Yea I don't get the argument for reducing regulation on payday lenders. That seems like one of those things that should unite the parties. No one should stand with people that make a loan to poor people and hit them with ridiculously high interest rates that they know they will never be able to pay their way out of. That's just sick and should be illegal.
    yep... it is a ****ing joke...

    it is also ammunition for the case against deregulation...

    While I agree we need a lot of deregulation / enforcement changes this is not one of them and really helps the slippery slope case against the Repubs...

    Pretty ****ing dumb on the policy side yet even dumber on the political side

  5. #5
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    Quote Originally Posted by dbroncos78087 View Post
    Yea I don't get the argument for reducing regulation on payday lenders. That seems like one of those things that should unite the parties. No one should stand with people that make a loan to poor people and hit them with ridiculously high interest rates that they know they will never be able to pay their way out of. That's just sick and should be illegal.
    I thought the same way, but these people are entering these deals voluntarily because they NEED the money, there should be some limitations on how the debt is collected or a maximum amount of money they're allowed to collect, but they're not inherently bad.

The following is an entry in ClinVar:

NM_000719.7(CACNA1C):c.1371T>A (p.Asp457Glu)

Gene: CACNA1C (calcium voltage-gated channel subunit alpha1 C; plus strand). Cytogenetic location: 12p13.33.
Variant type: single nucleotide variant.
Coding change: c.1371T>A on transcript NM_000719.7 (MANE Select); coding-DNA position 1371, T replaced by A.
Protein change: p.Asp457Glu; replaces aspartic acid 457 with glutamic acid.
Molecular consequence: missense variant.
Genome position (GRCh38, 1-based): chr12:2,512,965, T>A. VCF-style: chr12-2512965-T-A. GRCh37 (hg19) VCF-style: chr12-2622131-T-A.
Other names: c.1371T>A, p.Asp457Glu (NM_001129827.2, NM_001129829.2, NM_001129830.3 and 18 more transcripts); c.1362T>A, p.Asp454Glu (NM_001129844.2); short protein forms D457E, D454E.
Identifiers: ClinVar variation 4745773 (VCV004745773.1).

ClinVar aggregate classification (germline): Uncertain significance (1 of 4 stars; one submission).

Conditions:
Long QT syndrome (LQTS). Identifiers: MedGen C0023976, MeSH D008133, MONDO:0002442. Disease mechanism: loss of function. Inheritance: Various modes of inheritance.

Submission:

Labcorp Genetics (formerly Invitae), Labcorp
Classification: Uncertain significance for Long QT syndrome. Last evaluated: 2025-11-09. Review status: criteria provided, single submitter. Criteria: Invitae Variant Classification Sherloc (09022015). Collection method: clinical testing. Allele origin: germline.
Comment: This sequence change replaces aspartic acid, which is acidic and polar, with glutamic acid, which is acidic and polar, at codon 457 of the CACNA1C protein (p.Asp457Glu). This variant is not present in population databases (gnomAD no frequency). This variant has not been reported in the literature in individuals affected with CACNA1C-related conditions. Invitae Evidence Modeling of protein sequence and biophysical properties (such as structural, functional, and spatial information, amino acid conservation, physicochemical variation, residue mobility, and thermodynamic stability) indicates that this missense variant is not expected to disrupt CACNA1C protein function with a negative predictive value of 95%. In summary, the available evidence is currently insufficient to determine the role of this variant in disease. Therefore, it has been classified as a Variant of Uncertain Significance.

https://www.youtube.com/watch?v=PBJj5Iy9SJA

  6. #6
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    Quote Originally Posted by GGGGG-Men View Post
    Sent from my iPhone using Tapatalk
    https://www.youtube.com/watch?v=onH4y-G_mSo

    This is a really good break down on the CFBP I really like Chris Chappell work, he does a great job staying neutral, and does really good research in general.

  7. #7
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    Quote Originally Posted by ciaban View Post
    I thought the same way, but these people are entering these deals voluntarily because they NEED the money, there should be some limitations on how the debt is collected or a maximum amount of money they're allowed to collect, but they're not inherently bad.
    https://www.youtube.com/watch?v=PBJj5Iy9SJA
    Thanks for the Payday lender PSA

    Her whole analysis is anecdotal and doesn't address the cycle of poverty these people are stuck in and how these loans contribute to the cycle...

    bottom line the rates and fees are usurious and need to be monitored or abuse will just escalate

  8. #8
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    Quote Originally Posted by ciaban View Post
    I thought the same way, but these people are entering these deals voluntarily because they NEED the money, there should be some limitations on how the debt is collected or a maximum amount of money they're allowed to collect, but they're not inherently bad.
    https://www.youtube.com/watch?v=PBJj5Iy9SJA
    There are things in this world that are debatable. What should the tax rate be? How much should we spend on schools? But whether payday lenders are truly voluntary isn’t one of them. No one agrees to a 400% APR voluntarily.